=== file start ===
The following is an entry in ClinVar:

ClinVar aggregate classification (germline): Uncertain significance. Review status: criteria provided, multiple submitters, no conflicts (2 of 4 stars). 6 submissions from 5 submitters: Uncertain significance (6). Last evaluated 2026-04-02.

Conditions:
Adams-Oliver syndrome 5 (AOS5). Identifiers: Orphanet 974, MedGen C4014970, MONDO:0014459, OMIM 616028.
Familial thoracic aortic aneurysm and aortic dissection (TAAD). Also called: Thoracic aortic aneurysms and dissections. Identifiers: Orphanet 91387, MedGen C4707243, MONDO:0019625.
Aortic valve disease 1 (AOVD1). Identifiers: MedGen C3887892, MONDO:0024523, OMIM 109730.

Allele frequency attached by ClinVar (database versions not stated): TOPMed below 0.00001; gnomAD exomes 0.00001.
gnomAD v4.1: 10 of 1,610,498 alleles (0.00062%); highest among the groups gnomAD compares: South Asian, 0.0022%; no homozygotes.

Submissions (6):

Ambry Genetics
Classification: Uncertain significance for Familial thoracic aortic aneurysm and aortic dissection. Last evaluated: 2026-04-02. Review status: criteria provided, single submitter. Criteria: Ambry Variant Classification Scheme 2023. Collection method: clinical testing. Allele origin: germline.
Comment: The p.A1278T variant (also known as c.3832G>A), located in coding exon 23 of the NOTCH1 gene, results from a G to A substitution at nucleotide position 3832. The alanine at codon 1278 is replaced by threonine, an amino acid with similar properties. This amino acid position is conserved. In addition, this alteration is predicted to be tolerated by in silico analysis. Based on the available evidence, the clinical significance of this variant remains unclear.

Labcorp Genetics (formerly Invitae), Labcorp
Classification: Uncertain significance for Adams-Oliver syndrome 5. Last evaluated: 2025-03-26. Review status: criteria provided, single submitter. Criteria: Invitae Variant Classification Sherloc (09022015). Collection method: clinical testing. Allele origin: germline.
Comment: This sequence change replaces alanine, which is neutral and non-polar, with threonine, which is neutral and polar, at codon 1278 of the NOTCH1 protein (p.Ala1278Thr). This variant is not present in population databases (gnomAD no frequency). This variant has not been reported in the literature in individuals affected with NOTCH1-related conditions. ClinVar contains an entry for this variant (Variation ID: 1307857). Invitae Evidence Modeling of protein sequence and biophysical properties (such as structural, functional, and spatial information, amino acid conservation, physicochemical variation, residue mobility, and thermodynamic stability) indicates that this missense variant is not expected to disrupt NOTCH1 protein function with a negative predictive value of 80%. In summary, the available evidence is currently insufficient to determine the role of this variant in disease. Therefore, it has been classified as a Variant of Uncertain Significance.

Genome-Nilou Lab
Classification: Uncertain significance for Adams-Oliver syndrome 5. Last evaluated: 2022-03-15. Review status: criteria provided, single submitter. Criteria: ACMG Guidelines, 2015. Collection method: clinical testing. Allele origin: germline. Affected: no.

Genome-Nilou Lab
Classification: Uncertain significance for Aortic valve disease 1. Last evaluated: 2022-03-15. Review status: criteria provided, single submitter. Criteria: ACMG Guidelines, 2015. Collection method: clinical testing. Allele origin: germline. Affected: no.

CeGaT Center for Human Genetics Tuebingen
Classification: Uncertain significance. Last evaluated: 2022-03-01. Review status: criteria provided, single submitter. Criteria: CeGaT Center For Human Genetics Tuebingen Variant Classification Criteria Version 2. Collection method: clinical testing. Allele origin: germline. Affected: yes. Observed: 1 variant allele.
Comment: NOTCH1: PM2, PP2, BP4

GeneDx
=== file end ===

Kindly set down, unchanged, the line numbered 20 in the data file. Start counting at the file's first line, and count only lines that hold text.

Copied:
CeGaT Center for Human Genetics Tuebingen